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THE

Annals : of: a : Ulseful : Tife

Jo

OHN KNOX SHAW was born at the town

of Newton-Hamilton, in the south of County

Armagh, Ireland, on the 10th of April, 1800. His name, the place and period of his nativity, and some family traditions concerning these, are suggestive of elements which conjoined to fashion his character and career.

His ancestors, at least on the father's side, were not of the ancient Irish race amid which he first drew breath, but of Scottish blood.

At some period, now unknown, perhaps during the migration of the “plantators” of Ulster, they crossed into that northern province of Ireland, and in the fruitful plains of Armagh found a home.

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It is a part of their genealogy, cherished by them with proper pride, and embodied in Mr. Shaw's name, that a descendant of that sturdy old patriot and Puritan, John Knox, had intermarried with a Shaw of earlier generations. They had his spirit as well as blood, for they were Presbyterians of the “straightest sect."

Yet, these earlier fathers of the family also formed Irish alliances, so that the strong and sober sense of the Scotch was tempered by the vivacity, humor, and eloquence of the Celt. And thus, while his name, and blood for the most part, was Scotch, and his life, from earliest infancy, grew in America, yet he may be classed by his birth with that great number of Erin's sons who have enriched our age, our country, and, above all, the Church with which his name is indissolubly associated.

His life, derived from such sources, began with this century, that, destined to mark most glorious advances in civilization, opened, however, gloomily enough; for all Europe was then engaged in wars, which, beginning ten years before, did not cease until the Peace of 1815. In all lands the lamentable waste of war induced evils which no country suffered more than Ireland, that had also special grievances of her own. She was then emerging from one of the many crises of her chronic discontent with English rule, and the insurrection of 1797, in which seventy thousand men perished, had just been smothered in the ashes of burned hovels and the graves of slaughtered victims.

In the very year of Mr. SHAW's birth the “Union” was accomplished. Martial law prevailed throughout the kingdom ; oppressive rents and taxes were levied upon agriculture, while manufacture was almost legislated out of existence. Universal distress, and vague dread of worse fate yet to come, oppressed the people, and it is no wonder that migration to the free, prosperous, young Republic across the seas, began even among the comparatively fortunate Protestant farmers of Ulster. Then, and thus, arose one of those great periodic waves of population that so mightily affect the course of history. This one bore the infant Join, in his mother's arms, across the Atlantic, even as an earlier carried his ancestor from Scotland to Ireland.

His father was a pioneer in the great army of emigrants that has added millions of souls to the vital currents of our national existence. To have thus carried the fortunes of his family from the land which, even yet after all the mitigations of this age, remains the poorest, saddest, and most hopeless in all Christendom; to the far-off and little known States of the West; and through a long, perilous, and painful voyage, evidences in him qualities of foresight, enterprise, and courage. For there is now on earth no space so wide to be traversed as the Atlantic then; no clime so distant as America from Ireland then; no change of residence involving such uncertainties, and requiring such fortitude, as that pilgrimage, which was therefore assumed only by the bravest and hardiest. Mr. Shaw, the elder, was, without question, sustained in his purpose by his good wife, who was a woman of deep piety, and would be likely to consecrate their plan by prayer, and then turn away from home and friends and native land, in the faith that they were led by the hand of God.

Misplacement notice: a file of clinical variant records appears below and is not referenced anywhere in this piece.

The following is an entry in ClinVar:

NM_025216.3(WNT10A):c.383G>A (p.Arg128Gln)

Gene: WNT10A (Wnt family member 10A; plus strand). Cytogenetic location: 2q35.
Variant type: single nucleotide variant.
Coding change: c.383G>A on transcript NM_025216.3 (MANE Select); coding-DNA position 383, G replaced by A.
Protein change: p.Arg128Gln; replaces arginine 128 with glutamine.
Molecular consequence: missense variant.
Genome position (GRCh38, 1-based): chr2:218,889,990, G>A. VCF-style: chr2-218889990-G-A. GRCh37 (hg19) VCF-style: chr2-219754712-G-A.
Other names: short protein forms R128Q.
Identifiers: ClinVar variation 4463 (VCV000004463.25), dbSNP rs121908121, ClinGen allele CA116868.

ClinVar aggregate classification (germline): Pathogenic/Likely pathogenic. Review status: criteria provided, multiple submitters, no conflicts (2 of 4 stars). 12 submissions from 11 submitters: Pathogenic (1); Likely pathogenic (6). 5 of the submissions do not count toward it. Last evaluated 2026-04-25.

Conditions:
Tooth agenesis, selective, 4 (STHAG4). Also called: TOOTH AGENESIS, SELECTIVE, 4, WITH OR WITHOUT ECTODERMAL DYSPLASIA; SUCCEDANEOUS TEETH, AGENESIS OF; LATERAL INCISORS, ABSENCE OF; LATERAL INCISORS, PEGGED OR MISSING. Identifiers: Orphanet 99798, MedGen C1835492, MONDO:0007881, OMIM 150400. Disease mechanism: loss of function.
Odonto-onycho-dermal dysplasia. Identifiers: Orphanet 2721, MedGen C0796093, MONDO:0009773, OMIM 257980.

Thus it was when the babe, JOHX, was less than a year old, that the family took ship, and, after a stormy voyage of six weeks, landed at Portsmouth, N. H. They came, as did usually the emigrants of that day, with some substance, the proceeds of a sale of considerable property in the old country. Thus Mr. Shaw was able to purchase a good farm in Washington, Cambridge ('o., X. Y., to stock it and to begin its tillage with sufficient capital to warrant his expectation of suitably providing for his family. There were five children: three daughters and two sons — JOn, the youngest, and ALEXANDER, who went West, and died in Parly manhood at the city of New Orleans. They were trained in a happy home, and educated so far as the opportunities of the time and place afforded. These consisted of the studies in the country schools, supplemented by private tutoring from the teachers who were employed by Mr. Shaw. He was specially solicitous on behalf of JOHN, whom he destined for College and a profession; but, unfortunately, as it then appeared, his plan was thwarted by the serious embarrassment of his affairs. Either through lack of business capability or ignorance of the avocation he had chosen, he gradually parted with his money, then mortgaged his farm, and finally lost the whole of his property. Thus Jour's attention was turned from his books to a search for some work by which he might earn his own living and aid his parents in the support of his sisters.

He was now, in his sixteenth year, so far advanced toward the energy, ambition, and discretion of manhood that he left home-as he said to

... seek his fortune." His first efforts were modest enough. He engaged in selling, through the country, books—“Pilgrim's Progress," and such like works. Yet he achieved more than moderate suc.

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